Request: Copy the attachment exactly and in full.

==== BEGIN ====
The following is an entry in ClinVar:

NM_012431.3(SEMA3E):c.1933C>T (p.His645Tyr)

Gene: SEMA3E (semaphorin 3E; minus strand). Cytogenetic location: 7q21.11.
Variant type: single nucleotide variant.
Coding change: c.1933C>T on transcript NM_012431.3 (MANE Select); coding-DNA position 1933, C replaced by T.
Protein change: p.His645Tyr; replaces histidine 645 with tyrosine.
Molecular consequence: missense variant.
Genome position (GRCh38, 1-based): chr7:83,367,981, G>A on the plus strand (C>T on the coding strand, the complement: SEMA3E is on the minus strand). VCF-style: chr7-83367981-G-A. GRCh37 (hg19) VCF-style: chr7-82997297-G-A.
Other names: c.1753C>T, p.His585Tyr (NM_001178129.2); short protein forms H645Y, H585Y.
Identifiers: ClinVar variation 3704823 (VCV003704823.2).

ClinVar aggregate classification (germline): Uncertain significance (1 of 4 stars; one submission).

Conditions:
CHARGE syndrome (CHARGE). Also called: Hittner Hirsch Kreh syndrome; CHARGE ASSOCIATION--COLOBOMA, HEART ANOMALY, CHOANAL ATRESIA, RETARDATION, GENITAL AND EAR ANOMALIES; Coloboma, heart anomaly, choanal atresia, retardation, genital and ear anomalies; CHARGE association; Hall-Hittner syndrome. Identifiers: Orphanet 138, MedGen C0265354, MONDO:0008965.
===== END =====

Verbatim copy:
The following is an entry in ClinVar:

NM_012431.3(SEMA3E):c.1933C>T (p.His645Tyr)

Gene: SEMA3E (semaphorin 3E; minus strand). Cytogenetic location: 7q21.11.
Variant type: single nucleotide variant.
Coding change: c.1933C>T on transcript NM_012431.3 (MANE Select); coding-DNA position 1933, C replaced by T.
Protein change: p.His645Tyr; replaces histidine 645 with tyrosine.
Molecular consequence: missense variant.
Genome position (GRCh38, 1-based): chr7:83,367,981, G>A on the plus strand (C>T on the coding strand, the complement: SEMA3E is on the minus strand). VCF-style: chr7-83367981-G-A. GRCh37 (hg19) VCF-style: chr7-82997297-G-A.
Other names: c.1753C>T, p.His585Tyr (NM_001178129.2); short protein forms H645Y, H585Y.
Identifiers: ClinVar variation 3704823 (VCV003704823.2).

ClinVar aggregate classification (germline): Uncertain significance (1 of 4 stars; one submission).

Conditions:
CHARGE syndrome (CHARGE). Also called: Hittner Hirsch Kreh syndrome; CHARGE ASSOCIATION--COLOBOMA, HEART ANOMALY, CHOANAL ATRESIA, RETARDATION, GENITAL AND EAR ANOMALIES; Coloboma, heart anomaly, choanal atresia, retardation, genital and ear anomalies; CHARGE association; Hall-Hittner syndrome. Identifiers: Orphanet 138, MedGen C0265354, MONDO:0008965.